Nearly 200 immigrants become U.S. citizens while Senators push for comprehensive immigration reform
Some Republicans and Democrats in the Senate announced an immigration reform framework today that would benefit undocumented immigrants. Senator Charles Schumer, a Democrat from New York, said the agreement is a major breakthrough because Americans oppose illegal immigration, but support legal immigration.
The push came as nearly 200 Tampa Bay area immigrants became American citizens during a naturalization ceremony at Eckerd College Monday morning.
People from 56 countries ranging in age from young to old spent years waiting to become U.S. citizens. Sandra Guerrero has lived and worked in the U.S. for 25-years after immigrating to Florida with her family from Mexico.
“It was easy. It was very easy and I just regret that I didn’t do it before. It was just wonderful. At my job they’re all very excited because I’m doing it. So, I’m very excited. I just want my husband to do it next.”
Guerrero and her husband came to the country with documentation. The new bipartisan plan would help other immigrants who didn’t. Democrats including president Obama have been anxious to lay out a path toward citizenship. But many Republicans have been reluctant. Today’s agreement was pushed by South Florida Republican Senator Marco Rubio who is the son of Cuban immigrants. It would allow undocumented foreigners to pay a fine in order to gain probationary legal status in the U.S. During a press conference today, Arizona Senator John McCain, a Republican said what’s going on with the current immigration system is unacceptable.
In a statement, Senator Bill Nelson (D-FL) wrote “we simply cannot deport 11 million people” referring to the estimated number of undocumented immigrants living in the U.S. At the naturalization ceremony, immigration officials from the Tampa field office wouldn’t comment on the plan, but Lisa Robertson, Tampa’s branch chief for U.S. citizenship and Immigration services said the agency is already doing its best to make the citizenship process simple.
“The last few years there’s been a concerted effort to work with the officers to be the applicants at east, but it’s been basically the same process for a number of years.”
But that tends to only apply to immigrants who are living in the U.S. with proper documentation. As it stands, undocumented immigrants have to leave American soil and later re-enter the country legally. Once that’s done Robertson said,
“They also have to show that they have good moral character as well as be able to speak, read and write English. There are exemptions for medical disability with that, so there could be exemptions with that, but normally an applicant would have to be a lawful permanent resident status for either three to five years, be able to speak, read and write English, pass the civics test, as well as complete the – it’s a ten page application now.”
The civics test immigrants have to take and pass to become citizens is 100 questions long and contains questions that many joke some American-born citizens can’t even answer correctly.
“It can be very difficult because it will be to name your Senators, what does the United States government do? There’s a myriad of questions so it would be something that you would need to study to pass and someone obviously filing an application is going to study before they come.”
It’s a tricky process with lots of paperwork. Immigration officials work with applicants by re-wording questions on tests and in interviews. They also have officers available to answer questions. But many applicants still need help.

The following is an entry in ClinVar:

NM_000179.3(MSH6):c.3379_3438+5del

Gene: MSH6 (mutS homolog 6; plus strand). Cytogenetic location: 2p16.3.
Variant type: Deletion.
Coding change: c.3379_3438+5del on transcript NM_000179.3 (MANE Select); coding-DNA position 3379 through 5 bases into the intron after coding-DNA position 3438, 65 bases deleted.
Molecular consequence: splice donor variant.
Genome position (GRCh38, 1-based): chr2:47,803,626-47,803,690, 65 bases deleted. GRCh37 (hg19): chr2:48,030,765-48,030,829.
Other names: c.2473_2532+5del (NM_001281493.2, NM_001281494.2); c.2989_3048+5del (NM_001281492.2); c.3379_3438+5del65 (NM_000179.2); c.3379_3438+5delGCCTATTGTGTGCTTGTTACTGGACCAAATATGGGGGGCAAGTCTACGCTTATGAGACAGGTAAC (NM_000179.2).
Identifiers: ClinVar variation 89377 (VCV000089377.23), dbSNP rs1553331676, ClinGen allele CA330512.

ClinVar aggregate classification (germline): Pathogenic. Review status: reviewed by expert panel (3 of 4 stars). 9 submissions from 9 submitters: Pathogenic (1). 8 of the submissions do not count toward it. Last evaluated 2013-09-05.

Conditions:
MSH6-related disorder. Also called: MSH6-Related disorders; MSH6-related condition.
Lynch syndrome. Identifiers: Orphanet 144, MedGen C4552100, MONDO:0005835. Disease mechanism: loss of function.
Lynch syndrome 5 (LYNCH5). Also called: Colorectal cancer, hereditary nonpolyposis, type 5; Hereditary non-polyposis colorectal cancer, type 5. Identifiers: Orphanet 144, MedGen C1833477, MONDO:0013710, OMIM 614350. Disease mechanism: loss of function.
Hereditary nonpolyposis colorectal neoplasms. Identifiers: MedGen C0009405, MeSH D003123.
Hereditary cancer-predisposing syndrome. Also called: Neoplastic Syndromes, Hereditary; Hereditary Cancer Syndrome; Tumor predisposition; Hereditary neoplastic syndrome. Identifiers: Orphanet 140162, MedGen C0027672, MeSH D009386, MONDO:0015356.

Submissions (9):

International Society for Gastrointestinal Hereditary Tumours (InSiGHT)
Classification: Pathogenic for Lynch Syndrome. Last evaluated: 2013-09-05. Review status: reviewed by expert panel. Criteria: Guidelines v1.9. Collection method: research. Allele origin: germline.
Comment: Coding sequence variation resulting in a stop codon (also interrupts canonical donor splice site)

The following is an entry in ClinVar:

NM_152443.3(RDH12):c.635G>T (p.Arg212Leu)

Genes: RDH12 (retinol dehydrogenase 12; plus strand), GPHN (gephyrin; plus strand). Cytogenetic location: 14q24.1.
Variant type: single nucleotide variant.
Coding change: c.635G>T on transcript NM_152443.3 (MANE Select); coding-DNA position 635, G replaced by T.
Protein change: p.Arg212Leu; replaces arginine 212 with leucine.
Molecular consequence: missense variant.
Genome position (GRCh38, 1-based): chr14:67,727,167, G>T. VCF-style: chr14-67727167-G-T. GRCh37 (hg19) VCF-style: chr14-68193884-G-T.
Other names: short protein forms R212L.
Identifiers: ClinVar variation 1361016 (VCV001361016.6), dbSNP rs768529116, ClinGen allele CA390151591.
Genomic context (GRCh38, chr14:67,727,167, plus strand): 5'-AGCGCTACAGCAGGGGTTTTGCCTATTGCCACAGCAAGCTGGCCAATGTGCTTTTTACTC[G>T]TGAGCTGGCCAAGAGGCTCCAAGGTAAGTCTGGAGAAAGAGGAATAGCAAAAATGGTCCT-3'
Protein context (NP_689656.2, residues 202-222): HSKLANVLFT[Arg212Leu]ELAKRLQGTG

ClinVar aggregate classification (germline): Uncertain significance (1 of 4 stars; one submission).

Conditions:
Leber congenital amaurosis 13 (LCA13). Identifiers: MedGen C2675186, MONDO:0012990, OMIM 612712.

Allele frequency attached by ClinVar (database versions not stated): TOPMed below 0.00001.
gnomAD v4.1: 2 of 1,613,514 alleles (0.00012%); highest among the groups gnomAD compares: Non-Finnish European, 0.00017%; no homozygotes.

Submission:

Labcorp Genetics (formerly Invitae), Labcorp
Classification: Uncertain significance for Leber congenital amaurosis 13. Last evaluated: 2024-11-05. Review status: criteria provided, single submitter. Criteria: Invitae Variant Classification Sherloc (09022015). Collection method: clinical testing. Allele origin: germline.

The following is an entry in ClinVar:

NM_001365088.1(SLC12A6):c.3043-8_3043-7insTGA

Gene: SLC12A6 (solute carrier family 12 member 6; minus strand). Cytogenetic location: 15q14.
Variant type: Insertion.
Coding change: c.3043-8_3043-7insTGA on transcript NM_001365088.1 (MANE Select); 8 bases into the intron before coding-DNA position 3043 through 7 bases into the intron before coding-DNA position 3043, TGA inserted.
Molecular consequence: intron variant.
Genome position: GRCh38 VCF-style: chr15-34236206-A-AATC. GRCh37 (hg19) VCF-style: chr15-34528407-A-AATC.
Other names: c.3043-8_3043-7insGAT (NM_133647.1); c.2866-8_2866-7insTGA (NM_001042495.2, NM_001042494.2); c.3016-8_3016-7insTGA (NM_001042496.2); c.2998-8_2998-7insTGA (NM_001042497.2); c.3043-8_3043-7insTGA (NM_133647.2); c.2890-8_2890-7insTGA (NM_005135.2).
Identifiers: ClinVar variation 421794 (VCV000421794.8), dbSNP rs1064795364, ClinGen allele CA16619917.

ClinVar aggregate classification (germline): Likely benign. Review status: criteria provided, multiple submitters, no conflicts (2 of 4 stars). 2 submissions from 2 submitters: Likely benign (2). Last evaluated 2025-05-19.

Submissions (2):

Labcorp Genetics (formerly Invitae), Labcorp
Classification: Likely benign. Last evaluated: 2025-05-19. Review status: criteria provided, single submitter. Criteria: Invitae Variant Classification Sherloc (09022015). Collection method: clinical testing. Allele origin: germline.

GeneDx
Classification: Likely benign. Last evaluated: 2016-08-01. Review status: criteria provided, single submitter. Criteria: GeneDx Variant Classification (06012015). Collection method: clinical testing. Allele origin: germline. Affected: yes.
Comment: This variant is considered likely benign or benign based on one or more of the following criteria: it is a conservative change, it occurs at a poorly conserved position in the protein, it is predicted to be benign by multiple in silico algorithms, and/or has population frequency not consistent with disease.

“The best thing we have to do is get a lawyer because we don’t have enough information.”
That’s Christopher Aguiler. Becoming a U.S. citizen wasn’t always in his plans. At first he came to Florida for the same reason as many travelers – Disney.
“I come second time – I met my wife and then she – we fall in love, we get married and then my daughter come and that’s why I’m here.”
The naturalization ceremony serves as immigrants’ first reward for getting through the tough process. Family members, co-workers and close friends of this newest batch of naturalized American citizens cheered as each native country were read aloud.
Giselle Rosabal, a 23-year-old USF student from Cuba stood in the front row of the crowded Eckerd College assembly hall. She choked back tears as she waved a small American flag and took her oath as a citizen.
“I have more rights right now that I’m a U.S. citizen, I can vote, I participate in a jury – I don’t know – I just feel like I have more rights and I don’t feel like a foreigner. I feel like more like a sense of belonging, like this is my country now.”
Some immigrants came to the U.S. with their families – some without – to start a new life. Kelly Kirschner, the dean of special programs at Eckerd College, told success stories about people who had found prosperity after immigrating from foreign countries – including his great, great grandfather.
“And the continuation of a land so great requires that all of our citizens – that includes all of you now, old and new, those who are born here, born abroad – that our citizens need to understand and appreciate that citizenship goes beyond taking an oath and just earning a living in this country. Citizenship requires that you participate in the constant renewal of these United States.”
Kirschner encouraged the group to take advantage of one of their new rights and motioned to a table where elections officials were registering new citizens to vote. After the ceremony, dozens of new Americans wore stickers announcing that they had registered – dozens more left with applications to return by mail. The Tampa Citizenship and Immigration services field office is holding another naturalization ceremony on Valentine’s Day for couples who are becoming U.S. citizens together.
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